Summer Reading: David Copperfield in the High Uintas
by Sunni Brown Wilkinson
Mary Shelley penned Frankenstein after spending a chilly, wet summer near Lake Geneva. That terrain – the rugged Swiss Alps and that deep, blue water – coupled with the unusually stormy weather worked on her imagination. The wildness of it no doubt seemed unearthly.
Every summer over the last several years my husband, my dad, one or two of my brothers and I (when I’m not pregnant) all backpack into the High Uintas Wilderness in the northeast part of Utah. The lakes there are also deep and blue, and they are surrounded by jagged mountains filled with cougars and bears. King’s Peak, the highest mountain in Utah at 13, 527 feet, is in this range. Weather in the High Uintas is sketchy. Two summers ago a man died after being struck by lightning. He was returning from a hike to one of the peaks.
We camp at Hidden Lake, a spot at the end of an unmarked two-and-a-half mile trail. The men bustle around setting up camp, fishing, swimming, cooking meals. As the only female of the group, I am unapologetically lazy. I pull out my paperback novel or my book of poems and read by the lake. For two whole days.
One year I packed David Copperfield. It was my first real investment in Dickens, and I was blown away. I wanted to smack Mr. Murdstone and hug loveable Mr. Dick. I laughed out loud when David falls for Dora. His lovesickness made me giggle. And every turn in the story pulled me toward something that felt bigger than the story itself.
That bigger thing came my second night of reading. I sat in front of the fire absorbed in every word. The “Tempest” chapter details the shipwreck the adult David calls “an event in my life so awful” it throws “a shadow over my childish days.”
Page after page of terrible detail came like waves. Ham, the gentle, constant admirer of little Em’ly, throws himself into the sea to rescue survivors of a shipwreck, unaware that the last sailor on board the ship is the very man who ruined his own happiness.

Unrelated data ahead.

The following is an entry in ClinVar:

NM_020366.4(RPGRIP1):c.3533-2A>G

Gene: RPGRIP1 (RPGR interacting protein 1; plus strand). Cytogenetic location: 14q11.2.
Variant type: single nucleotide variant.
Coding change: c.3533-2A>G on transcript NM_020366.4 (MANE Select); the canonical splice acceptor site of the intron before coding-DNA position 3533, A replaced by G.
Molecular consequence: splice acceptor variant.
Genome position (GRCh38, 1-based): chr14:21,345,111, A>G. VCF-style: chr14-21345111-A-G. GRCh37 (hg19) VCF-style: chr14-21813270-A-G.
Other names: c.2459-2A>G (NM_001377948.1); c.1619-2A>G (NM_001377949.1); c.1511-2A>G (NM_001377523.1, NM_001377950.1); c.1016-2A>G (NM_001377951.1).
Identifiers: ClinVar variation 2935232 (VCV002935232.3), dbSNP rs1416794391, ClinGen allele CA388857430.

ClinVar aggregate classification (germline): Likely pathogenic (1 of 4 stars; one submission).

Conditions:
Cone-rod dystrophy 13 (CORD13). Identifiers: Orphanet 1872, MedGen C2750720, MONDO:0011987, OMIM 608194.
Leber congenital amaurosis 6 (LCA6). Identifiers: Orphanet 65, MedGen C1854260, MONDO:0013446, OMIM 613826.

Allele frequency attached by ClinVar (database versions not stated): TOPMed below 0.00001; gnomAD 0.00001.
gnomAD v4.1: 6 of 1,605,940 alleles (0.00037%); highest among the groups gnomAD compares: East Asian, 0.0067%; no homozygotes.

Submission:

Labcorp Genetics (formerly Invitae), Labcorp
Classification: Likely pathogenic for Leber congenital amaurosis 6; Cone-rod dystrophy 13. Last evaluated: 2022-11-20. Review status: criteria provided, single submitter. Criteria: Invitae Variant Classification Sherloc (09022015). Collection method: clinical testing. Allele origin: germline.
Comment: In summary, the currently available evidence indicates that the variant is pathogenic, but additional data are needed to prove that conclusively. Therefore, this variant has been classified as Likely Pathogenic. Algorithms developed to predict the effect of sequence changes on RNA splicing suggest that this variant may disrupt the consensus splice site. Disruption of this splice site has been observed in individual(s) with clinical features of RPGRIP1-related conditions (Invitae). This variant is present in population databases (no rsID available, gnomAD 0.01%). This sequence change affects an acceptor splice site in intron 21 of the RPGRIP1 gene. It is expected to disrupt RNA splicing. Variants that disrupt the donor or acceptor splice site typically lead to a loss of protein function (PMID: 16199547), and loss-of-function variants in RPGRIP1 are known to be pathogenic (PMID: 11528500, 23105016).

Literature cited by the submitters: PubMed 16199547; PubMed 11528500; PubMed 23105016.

At camp, the wind kicked up. It was cold. And the harder the men in the story swam in that frigid ocean water, the closer I drew to the fire. It was one of those rare times as a reader when I stopped reading a scene; I was seeing it, feeling it, firsthand.
There is something about remoteness that accommodates the extrasensory. If I had read David Copperfield on a sunny beach or a crowded bus, the impact of that shipwreck wouldn’t have been the same. As it is, when I imagine myself at Hidden Lake, I can see – far off – two men in the water; I see their sad deaths, and the way youth is both reckless and deeply heroic. I see the waves the wind is making on that dark mountain lake. A storm is coming. And I can believe in all kinds of ghosts.
Sunni Brown Wilkinson holds an MFA from Eastern Washington University. Her poetry has been published in Weber: The Contemporary West, Red Rock Review, Gulf Stream, Rock & Sling, and other journals and anthologies and has been nominated for two Pushcarts. She teaches at Weber State University and lives in Ogden, Utah with her husband and three young sons. She also blogs at www.allthelivelystones.blogspot.com
Photos by Kip Bremser